Mary Robinson

Samuel Jackson Pratt, "To Mrs. Robinson on reading her Ode to the Nightingale" European Magazine 20 (November 1791) 393.

O, if thy pensive Muse can tell
The story of her woes so well;
If thus the anguish of thy lyre
Can more than Mirth's gay notes inspire;
If more of gentle pleasure lies
In the soft magic of thy sighs;
If, as thy plaintive tale we hear,
More wisdom flows with ev'ry tear,
Than ever Joy's extatic power
To Folly brought in Rapture's hour;
If thus thy tuneful griefs impart
A charm that melts and mends the heart;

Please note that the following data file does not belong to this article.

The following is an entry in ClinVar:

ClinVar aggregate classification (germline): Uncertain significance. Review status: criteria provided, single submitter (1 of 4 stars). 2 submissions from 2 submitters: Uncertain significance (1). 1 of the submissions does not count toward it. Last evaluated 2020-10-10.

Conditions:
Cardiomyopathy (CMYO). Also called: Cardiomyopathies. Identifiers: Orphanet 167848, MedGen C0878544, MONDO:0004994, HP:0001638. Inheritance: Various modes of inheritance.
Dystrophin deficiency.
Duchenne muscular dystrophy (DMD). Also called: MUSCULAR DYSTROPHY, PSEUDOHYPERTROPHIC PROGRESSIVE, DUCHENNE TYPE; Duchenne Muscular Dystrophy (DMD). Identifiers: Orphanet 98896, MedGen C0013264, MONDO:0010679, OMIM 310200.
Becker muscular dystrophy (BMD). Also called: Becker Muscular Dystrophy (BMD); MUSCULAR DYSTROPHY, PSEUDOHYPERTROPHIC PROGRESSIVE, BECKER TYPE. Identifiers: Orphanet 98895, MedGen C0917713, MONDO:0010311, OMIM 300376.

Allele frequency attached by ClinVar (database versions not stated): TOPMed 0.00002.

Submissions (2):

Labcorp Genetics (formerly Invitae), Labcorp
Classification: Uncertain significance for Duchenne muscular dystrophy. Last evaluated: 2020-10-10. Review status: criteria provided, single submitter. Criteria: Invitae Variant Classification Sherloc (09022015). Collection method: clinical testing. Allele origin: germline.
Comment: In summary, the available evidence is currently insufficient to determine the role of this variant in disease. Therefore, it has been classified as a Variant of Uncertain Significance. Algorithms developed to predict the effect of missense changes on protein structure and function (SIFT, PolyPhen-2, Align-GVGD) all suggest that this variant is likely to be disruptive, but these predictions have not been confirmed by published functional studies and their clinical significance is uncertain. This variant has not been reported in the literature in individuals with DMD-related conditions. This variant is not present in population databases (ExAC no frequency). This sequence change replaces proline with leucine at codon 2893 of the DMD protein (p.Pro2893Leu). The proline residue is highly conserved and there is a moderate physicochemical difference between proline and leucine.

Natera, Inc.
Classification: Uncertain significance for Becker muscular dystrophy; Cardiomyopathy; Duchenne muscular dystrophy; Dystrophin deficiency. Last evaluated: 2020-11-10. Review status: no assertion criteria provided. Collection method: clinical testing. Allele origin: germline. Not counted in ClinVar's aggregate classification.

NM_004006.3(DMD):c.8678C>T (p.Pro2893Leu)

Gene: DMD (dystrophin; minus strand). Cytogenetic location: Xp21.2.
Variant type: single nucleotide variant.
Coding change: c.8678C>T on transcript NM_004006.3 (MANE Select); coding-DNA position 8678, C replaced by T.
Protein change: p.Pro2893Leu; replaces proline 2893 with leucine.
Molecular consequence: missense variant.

And if, as sound the trembling strings,
Thy PHILOMEL more softly sings
In LAURA'S verse than in the grove,
E'en on the night she lost her love;
Ah! who can wish that BIRD or THEE
From such sweet sorrow wholly free?
Or who, that heard you once complain,
But listens for the sounds again?

Yet who that sees that gentle breast
In Life's fair prime depriv'd of rest,
That hears thee tell in truth-taught lays
"How full of grief has been thy days,"
But would that magic verse forego,
Could silence ease thy weight of woe!

Yet to the Muse since powers belong,
For such the force of sacred song,
To calm Misfortune's troubled mien,
And give the "patient smile serene,
Till by its blest and chearing ray,
The clouds of sorrow fade away,"
O! may thy nightingale and THEE
Still share our tender SYMPATHY;
Which, join'd to thy responsive strain,
May steal from both "the thorn of pain."